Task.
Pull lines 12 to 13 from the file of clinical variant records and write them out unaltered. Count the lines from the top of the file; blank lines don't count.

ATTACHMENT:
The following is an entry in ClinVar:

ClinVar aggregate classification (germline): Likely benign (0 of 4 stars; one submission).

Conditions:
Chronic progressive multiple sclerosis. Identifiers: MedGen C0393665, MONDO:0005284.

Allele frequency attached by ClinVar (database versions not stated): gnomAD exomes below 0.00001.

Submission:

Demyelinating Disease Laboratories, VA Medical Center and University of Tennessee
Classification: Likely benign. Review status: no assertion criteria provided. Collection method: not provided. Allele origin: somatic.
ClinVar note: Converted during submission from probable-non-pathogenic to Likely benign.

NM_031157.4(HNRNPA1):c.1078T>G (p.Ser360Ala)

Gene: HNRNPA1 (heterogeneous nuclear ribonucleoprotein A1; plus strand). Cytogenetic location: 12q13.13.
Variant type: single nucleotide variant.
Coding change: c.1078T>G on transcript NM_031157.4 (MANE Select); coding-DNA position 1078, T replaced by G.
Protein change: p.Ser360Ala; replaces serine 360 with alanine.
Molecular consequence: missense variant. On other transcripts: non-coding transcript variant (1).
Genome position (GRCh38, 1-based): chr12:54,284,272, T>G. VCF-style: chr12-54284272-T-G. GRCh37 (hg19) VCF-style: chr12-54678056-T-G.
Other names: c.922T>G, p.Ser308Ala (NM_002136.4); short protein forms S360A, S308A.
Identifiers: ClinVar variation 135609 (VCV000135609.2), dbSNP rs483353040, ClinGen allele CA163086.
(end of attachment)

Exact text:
Variant type: single nucleotide variant.
Coding change: c.1078T>G on transcript NM_031157.4 (MANE Select); coding-DNA position 1078, T replaced by G.